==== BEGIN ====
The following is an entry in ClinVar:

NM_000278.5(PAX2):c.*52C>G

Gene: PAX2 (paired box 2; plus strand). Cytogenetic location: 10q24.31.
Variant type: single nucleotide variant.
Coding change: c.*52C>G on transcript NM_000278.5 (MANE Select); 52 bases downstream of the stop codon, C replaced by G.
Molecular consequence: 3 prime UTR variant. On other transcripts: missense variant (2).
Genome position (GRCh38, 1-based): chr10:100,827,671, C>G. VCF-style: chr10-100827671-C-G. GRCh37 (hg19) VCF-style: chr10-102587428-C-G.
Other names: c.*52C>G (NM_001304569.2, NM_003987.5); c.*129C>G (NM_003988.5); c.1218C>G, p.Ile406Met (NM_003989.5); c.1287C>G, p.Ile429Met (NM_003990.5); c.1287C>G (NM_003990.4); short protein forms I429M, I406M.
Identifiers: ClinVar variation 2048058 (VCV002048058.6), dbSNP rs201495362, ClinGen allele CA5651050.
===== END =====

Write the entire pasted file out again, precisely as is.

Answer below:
The following is an entry in ClinVar:

NM_000278.5(PAX2):c.*52C>G

Gene: PAX2 (paired box 2; plus strand). Cytogenetic location: 10q24.31.
Variant type: single nucleotide variant.
Coding change: c.*52C>G on transcript NM_000278.5 (MANE Select); 52 bases downstream of the stop codon, C replaced by G.
Molecular consequence: 3 prime UTR variant. On other transcripts: missense variant (2).
Genome position (GRCh38, 1-based): chr10:100,827,671, C>G. VCF-style: chr10-100827671-C-G. GRCh37 (hg19) VCF-style: chr10-102587428-C-G.
Other names: c.*52C>G (NM_001304569.2, NM_003987.5); c.*129C>G (NM_003988.5); c.1218C>G, p.Ile406Met (NM_003989.5); c.1287C>G, p.Ile429Met (NM_003990.5); c.1287C>G (NM_003990.4); short protein forms I429M, I406M.
Identifiers: ClinVar variation 2048058 (VCV002048058.6), dbSNP rs201495362, ClinGen allele CA5651050.